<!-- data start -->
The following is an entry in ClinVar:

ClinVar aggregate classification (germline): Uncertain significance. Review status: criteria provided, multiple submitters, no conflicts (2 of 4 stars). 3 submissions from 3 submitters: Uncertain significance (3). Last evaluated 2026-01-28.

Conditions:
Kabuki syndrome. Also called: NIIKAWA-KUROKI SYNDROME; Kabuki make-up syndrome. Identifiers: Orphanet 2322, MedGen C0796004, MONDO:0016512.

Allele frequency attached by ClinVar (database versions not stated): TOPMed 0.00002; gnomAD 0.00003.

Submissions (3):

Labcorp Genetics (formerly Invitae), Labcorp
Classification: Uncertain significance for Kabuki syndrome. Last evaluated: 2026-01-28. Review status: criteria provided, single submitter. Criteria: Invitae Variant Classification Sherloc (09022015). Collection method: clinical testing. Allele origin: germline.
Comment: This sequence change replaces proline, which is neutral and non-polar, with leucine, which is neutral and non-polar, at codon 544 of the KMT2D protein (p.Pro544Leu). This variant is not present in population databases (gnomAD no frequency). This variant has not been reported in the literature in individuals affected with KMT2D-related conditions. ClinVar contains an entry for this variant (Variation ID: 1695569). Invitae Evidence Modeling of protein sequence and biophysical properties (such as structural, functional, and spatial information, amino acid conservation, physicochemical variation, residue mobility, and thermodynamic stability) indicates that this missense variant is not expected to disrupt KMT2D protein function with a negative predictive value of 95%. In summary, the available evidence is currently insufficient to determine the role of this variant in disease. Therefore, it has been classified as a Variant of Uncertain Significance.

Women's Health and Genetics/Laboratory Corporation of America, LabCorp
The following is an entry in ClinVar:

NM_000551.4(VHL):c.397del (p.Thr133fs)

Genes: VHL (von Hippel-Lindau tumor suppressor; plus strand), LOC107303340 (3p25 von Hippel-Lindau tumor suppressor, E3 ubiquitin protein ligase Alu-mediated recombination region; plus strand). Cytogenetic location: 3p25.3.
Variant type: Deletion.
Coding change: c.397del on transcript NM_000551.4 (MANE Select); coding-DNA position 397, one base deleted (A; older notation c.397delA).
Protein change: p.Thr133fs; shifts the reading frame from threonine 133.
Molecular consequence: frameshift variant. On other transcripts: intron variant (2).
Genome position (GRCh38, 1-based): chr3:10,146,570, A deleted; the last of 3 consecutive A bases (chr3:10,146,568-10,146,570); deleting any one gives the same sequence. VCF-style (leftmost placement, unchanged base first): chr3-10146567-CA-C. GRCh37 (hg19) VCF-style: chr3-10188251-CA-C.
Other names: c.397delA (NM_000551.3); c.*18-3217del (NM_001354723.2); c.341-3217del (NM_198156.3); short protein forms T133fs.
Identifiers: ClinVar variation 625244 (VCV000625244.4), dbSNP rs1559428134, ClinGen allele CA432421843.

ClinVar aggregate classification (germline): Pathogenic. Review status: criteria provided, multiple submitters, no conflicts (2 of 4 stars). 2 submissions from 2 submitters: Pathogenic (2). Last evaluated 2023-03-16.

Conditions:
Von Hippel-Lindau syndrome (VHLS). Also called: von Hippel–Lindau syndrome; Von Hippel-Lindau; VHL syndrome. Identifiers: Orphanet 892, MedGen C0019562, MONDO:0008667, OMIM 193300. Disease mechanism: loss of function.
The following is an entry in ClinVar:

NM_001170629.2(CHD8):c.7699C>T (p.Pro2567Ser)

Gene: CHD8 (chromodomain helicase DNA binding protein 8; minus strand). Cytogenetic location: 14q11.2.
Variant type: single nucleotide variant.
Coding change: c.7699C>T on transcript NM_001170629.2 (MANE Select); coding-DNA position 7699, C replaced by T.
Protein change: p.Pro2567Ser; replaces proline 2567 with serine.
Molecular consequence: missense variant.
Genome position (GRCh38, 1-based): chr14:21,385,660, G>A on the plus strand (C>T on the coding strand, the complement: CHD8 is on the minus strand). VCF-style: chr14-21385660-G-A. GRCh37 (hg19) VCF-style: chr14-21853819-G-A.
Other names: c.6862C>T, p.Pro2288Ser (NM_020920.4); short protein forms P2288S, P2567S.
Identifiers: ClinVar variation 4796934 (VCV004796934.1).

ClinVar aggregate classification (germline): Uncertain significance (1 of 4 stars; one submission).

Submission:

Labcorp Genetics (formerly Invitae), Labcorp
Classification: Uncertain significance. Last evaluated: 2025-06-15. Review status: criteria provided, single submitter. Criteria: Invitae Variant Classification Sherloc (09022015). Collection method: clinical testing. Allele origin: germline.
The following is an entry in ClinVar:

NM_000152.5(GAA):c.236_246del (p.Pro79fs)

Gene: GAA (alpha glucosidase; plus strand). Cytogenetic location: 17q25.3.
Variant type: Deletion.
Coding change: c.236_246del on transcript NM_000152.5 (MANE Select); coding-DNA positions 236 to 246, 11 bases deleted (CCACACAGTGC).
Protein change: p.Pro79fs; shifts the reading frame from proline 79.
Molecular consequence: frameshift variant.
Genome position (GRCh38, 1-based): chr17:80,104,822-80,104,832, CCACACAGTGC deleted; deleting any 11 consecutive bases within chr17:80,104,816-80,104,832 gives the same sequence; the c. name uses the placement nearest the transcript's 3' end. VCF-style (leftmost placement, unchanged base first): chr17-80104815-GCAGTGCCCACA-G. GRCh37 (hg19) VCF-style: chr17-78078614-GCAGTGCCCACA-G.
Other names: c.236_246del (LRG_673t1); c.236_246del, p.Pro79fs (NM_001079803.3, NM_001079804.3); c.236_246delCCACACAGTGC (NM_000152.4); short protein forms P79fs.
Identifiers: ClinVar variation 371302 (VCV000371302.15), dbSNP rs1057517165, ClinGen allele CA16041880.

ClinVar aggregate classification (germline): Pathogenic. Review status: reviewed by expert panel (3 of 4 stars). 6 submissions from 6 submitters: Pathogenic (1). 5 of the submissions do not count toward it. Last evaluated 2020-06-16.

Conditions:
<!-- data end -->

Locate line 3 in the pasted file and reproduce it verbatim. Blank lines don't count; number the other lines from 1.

Conditions: